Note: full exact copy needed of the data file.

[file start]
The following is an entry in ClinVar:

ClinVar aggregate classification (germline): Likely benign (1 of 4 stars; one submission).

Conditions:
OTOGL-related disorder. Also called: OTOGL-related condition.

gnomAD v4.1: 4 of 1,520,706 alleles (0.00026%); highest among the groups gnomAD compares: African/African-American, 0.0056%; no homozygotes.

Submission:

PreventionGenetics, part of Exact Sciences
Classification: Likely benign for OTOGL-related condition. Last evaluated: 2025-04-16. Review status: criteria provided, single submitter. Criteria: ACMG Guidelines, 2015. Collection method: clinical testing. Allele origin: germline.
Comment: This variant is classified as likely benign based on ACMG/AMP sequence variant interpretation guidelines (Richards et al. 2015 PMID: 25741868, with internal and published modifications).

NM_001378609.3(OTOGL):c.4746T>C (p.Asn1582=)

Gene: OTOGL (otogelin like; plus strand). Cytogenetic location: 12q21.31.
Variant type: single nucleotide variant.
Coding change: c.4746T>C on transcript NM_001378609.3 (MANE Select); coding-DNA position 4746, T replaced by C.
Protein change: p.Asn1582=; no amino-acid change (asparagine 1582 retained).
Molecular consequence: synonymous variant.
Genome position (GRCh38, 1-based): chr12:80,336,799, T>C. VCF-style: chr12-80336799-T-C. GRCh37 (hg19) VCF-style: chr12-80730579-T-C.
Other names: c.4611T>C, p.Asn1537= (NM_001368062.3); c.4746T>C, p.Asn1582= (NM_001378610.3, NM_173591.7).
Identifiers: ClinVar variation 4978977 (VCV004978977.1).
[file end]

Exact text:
The following is an entry in ClinVar:

ClinVar aggregate classification (germline): Likely benign (1 of 4 stars; one submission).

Conditions:
OTOGL-related disorder. Also called: OTOGL-related condition.

gnomAD v4.1: 4 of 1,520,706 alleles (0.00026%); highest among the groups gnomAD compares: African/African-American, 0.0056%; no homozygotes.

Submission:

PreventionGenetics, part of Exact Sciences
Classification: Likely benign for OTOGL-related condition. Last evaluated: 2025-04-16. Review status: criteria provided, single submitter. Criteria: ACMG Guidelines, 2015. Collection method: clinical testing. Allele origin: germline.
Comment: This variant is classified as likely benign based on ACMG/AMP sequence variant interpretation guidelines (Richards et al. 2015 PMID: 25741868, with internal and published modifications).

NM_001378609.3(OTOGL):c.4746T>C (p.Asn1582=)

Gene: OTOGL (otogelin like; plus strand). Cytogenetic location: 12q21.31.
Variant type: single nucleotide variant.
Coding change: c.4746T>C on transcript NM_001378609.3 (MANE Select); coding-DNA position 4746, T replaced by C.
Protein change: p.Asn1582=; no amino-acid change (asparagine 1582 retained).
Molecular consequence: synonymous variant.
Genome position (GRCh38, 1-based): chr12:80,336,799, T>C. VCF-style: chr12-80336799-T-C. GRCh37 (hg19) VCF-style: chr12-80730579-T-C.
Other names: c.4611T>C, p.Asn1537= (NM_001368062.3); c.4746T>C, p.Asn1582= (NM_001378610.3, NM_173591.7).
Identifiers: ClinVar variation 4978977 (VCV004978977.1).